Articles

  1. Remington RP9

    I did not get up one morning and think to myself "Hey, I need another plastic 9mm, and I am going for a Remington this time!". When I saw them priced at less than $300 bucks, it seemed a good deal. I researched, and read reviews both positive and negative, and I noted that the American Rifleman had given it an Editors Pick. When Remington offered a $100 rebate on them, it became a REALLY good price, and my wife actually said "At less than $200, you can't afford NOT to buy one!" - and who can...
  2. Preserving Wood Rifle Stocks

    When you buy a new rifle with a wood stock, you take it out to shoot it the first time. That is the exciting part of a new rifle. This is also true when you buy or receive a used rifle with a wood stock or an older wood stocked MILSURP rifle. Once you get past the initial excitement of the “New to You Rifle” it comes time to think about Gun Maintenance and protection from the elements. Along with the cleaning of the barrel and action, there is the care of the “Furniture” (the wood stock,...
  3. Highway Holster

    My normal carry is a Glock 17 worn IWB or OWB at 4 oclock. With all the mess going on today, I did NOT like the idea of sitting on my weapon in such a way that it is almost impossible to get to, being hidden under my ample behind. Our normal road vehicle is a 2014 Nissan Pathfinder Platinum. I do NOT like the idea of sitting it in a cupholder, because we like to get coffee on the road, and neither do I like it tucked into the door side pocket due to lack of depth making it possible to flip...
  4. Hunting Farmland Whitetails

    The wildlife that abounds in the rolling hills of the Palouse region of Eastern Washington and Northern Idaho get accustomed to the engine noise of combines and tractors working in the fields from early in the spring through late in the fall. Deer, Elk, Coyotes and upland game birds have been known to sit tight almost to the point of getting "run over" by the machinery as it passes by. An aerial picture of Y's Acres Farms. The Snake River breaks in the background. Fall is a very busy time...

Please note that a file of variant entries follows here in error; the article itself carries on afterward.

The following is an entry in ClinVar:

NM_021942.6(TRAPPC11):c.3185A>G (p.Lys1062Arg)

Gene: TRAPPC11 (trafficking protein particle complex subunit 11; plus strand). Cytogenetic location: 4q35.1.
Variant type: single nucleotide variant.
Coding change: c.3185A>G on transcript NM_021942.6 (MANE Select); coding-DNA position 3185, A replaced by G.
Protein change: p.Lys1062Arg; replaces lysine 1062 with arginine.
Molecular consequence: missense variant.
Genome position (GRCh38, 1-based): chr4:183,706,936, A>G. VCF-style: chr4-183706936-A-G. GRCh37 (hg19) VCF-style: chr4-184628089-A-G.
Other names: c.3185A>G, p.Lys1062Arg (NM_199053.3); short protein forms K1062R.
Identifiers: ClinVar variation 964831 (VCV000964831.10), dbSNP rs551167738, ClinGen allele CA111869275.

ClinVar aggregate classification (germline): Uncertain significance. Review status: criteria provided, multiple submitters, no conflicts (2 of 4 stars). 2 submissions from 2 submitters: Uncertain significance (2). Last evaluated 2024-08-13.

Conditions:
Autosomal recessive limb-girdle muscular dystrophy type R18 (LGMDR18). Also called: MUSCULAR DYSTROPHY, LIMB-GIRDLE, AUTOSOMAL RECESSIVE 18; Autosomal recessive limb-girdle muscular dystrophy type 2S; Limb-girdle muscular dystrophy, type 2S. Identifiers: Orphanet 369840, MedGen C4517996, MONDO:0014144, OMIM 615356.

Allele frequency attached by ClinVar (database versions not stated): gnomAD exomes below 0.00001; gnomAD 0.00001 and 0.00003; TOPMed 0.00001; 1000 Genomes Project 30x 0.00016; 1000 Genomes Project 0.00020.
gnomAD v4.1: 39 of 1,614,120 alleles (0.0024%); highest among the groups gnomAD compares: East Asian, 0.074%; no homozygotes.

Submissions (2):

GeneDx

5. Title Firearms at the Tower of London

    My employer's business often took me to London from 1950s to '75, from a few days to a few weeks at a time. England was slow to recover from WW2, not being in the Marshall plan that helped Germany rebuild. People were selling their old stuff, making it great for antique fanciers & old gun buffs like me; before the tourist influx. I had been in Europe from 1947 to '50 & was getting experience in gun collection, having sent home what was to me a good collection from France, Germany & Austria....
  6. Bloodthirsty Squirrels

    I once took a friend and his disabled father on a simple squirrel hunt. Well, both my friend Ray and I thought it would be simple. We had hunted deer, rabbit, and squirrels on this small farm in rural Virginia for about 2 years. So, when Ray's father came for a visit and lamented that since he was on a cane and had bad knees, he could not hunt anymore! Ray and I took it as a challenge to allow his Father to hunt once again. It was on a Wednesday and we started preparations. First, to get...
  7. The Land Where Guns are Forbidden – Part 2

    In my previous article, I talked about the difficult process of getting a gun permit in Japan. But as tedious as it may seem if you actually take the time to jump thru all the hoops, cross your T’s and dot your I’s, gun ownership in this country is within reach of most folks. Of course, there are plenty of ways you can get disqualified, but for the average person, all it takes is a bit of commitment and time. Upon receiving final approval for my gun permit I received my license. It comes in...
  8. The Land Where Guns Are Forbidden…. Almost